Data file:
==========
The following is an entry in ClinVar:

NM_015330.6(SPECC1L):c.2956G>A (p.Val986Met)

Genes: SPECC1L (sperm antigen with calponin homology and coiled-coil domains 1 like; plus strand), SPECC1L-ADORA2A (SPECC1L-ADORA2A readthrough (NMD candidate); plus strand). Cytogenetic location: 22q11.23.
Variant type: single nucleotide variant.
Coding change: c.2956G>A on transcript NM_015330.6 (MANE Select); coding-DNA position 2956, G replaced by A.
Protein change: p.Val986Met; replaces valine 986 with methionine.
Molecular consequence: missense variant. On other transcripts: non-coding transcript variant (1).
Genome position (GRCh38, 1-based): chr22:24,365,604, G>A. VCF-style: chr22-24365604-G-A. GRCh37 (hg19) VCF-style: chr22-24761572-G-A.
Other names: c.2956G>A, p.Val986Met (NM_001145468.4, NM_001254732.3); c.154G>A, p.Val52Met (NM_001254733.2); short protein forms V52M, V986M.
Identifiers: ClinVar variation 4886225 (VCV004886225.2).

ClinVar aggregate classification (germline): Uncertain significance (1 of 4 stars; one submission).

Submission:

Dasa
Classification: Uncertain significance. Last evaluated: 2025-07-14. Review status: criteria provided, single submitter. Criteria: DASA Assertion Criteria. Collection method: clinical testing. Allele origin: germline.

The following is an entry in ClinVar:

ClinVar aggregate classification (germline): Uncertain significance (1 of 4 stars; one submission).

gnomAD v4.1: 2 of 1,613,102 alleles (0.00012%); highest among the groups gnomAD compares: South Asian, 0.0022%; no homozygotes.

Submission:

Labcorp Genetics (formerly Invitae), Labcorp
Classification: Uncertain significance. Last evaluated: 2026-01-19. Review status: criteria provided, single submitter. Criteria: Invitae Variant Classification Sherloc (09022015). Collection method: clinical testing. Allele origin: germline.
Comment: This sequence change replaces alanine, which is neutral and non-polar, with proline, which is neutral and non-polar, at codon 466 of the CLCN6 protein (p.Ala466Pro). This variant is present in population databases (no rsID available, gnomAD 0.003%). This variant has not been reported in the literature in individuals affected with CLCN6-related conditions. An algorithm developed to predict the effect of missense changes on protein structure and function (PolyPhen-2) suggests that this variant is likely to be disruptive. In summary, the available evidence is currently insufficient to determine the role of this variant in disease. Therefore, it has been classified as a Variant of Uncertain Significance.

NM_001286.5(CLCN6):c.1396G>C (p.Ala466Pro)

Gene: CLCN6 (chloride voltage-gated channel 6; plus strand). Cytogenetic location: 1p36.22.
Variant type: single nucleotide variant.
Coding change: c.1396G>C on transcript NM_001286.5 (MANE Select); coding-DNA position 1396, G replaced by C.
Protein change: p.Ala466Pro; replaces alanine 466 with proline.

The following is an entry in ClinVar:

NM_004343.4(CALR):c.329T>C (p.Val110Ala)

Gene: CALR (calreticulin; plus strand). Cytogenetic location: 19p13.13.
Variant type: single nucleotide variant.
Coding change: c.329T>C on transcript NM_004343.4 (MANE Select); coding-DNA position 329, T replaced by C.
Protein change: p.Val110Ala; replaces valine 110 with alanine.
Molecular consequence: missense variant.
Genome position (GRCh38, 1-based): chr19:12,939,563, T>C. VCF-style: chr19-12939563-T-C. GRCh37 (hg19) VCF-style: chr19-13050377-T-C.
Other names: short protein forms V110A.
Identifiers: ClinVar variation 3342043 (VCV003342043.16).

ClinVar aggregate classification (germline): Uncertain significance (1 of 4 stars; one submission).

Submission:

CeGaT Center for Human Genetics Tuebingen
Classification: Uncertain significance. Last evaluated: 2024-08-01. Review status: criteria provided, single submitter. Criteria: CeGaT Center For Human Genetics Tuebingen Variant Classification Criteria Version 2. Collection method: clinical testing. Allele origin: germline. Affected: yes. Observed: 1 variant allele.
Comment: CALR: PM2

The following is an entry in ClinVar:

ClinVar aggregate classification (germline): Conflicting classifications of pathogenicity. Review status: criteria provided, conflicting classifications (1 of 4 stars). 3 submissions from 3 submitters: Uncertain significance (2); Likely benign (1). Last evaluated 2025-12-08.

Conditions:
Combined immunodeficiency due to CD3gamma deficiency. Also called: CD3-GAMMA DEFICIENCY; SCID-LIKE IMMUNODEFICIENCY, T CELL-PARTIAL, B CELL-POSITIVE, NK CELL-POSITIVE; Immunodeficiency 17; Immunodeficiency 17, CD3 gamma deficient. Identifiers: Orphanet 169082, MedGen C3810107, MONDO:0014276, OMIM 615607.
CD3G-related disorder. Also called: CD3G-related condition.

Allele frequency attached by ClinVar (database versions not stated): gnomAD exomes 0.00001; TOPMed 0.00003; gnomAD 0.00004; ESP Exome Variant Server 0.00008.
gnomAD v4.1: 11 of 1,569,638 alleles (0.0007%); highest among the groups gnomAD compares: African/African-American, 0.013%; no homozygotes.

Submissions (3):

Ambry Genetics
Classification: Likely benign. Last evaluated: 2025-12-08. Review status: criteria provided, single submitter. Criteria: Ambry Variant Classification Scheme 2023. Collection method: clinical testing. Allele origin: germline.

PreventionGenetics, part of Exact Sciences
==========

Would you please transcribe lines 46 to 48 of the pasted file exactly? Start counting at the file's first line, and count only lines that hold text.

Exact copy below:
CD3G-related disorder. Also called: CD3G-related condition.

Allele frequency attached by ClinVar (database versions not stated): gnomAD exomes 0.00001; TOPMed 0.00003; gnomAD 0.00004; ESP Exome Variant Server 0.00008.
gnomAD v4.1: 11 of 1,569,638 alleles (0.0007%); highest among the groups gnomAD compares: African/African-American, 0.013%; no homozygotes.